A Secret Section of New York’s Central Park Has Been Closed Since 1934… Until Now
In 1934, the Promontory, one of Central Park’s three woodlands, was closed to the public by New York City Parks Commissioner Robert Moses to be preserved as a bird sanctuary. For more than 80 years, the secret landscape has been inaccessible to park-goers. Until now. The Central Park Conservancy announced this week the Promontory – now known as Hallett Nature Sanctuary after being renamed in 1986 – will be open to the public on a limited basis.
The Hallett Nature Sanctuary will host open hours through June 30 Monday, Wednesday, and Friday: 2:00 to 5:00 p.m. On July 1 through August 31, Wednesday hours will be expanded to 7:00 p.m., as well as on Sunday from 11:00 a.m. to 1:00 p.m. According to the CPC’s website, a restoration process was started in 2001, which was made easier in “large part” by the lack of visitors to the area for nearly 70 years. From the Conservancy: “Hallett Nature Sanctuary is a perfect example of how even the ‘wildest,’ most naturalistic habitats in Central Park require constant planning and care in order to thrive. As a result of the Conservancy’s removal of invasive plant species and introduction of native plants, the sanctuary is more diverse and healthy than ever, supporting various wildlife populations.” In a 2014 video (below), Doug Blonsky, president and CEO of the CPC, further elaborated on how the Sanctuary will be different from other areas of the park. When discussing a fallen tree trunk that came down during 2011’s Hurricane Sandy, Blonsky said, “Normally we would take this down in other areas of the park. But here, it’s going to become part of this area. It’s going to become part of the habitat.” The Sanctuary can be accessed via the East Side of Central Park from 60th-62nd Streets. The Conservancy website says it is “just south of Wollman Rink” in the curve of The Pond. Guided tours of the Hallett Nature Sanctuary and The Pond are available through the Conservancy’s website. The CPC noted that the Sanctuary will remain open in the fall, but hours will be determined at a later date.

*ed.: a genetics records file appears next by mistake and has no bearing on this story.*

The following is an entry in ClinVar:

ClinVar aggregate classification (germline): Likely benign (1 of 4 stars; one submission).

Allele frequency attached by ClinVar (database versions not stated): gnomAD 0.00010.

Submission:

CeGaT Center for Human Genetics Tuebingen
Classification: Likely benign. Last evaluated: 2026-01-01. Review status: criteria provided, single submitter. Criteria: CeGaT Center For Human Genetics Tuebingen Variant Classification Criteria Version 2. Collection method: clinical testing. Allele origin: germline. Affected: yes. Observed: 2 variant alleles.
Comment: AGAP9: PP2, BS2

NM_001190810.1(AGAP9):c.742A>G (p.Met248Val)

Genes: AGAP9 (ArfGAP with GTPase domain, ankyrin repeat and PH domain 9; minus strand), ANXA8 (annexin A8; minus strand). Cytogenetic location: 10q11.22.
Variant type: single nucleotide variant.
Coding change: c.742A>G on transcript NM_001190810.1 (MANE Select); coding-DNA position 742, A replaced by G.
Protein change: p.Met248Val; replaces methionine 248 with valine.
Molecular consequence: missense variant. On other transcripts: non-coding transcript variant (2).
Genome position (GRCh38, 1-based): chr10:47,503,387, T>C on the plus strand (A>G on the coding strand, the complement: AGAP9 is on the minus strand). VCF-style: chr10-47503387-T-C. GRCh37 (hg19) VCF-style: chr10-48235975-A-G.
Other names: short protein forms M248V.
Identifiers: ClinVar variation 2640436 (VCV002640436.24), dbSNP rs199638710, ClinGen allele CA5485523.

Artist’s Subway Doodles Are a Monster-of-a-Hit With Commuters
Large, sometimes-hairy, usually-blue creatures live on and under the streets of New York according to one local artist. Ben Rubin takes pictures with his iPad and then applies his imagination in ...
click here to read more
Share On Facebook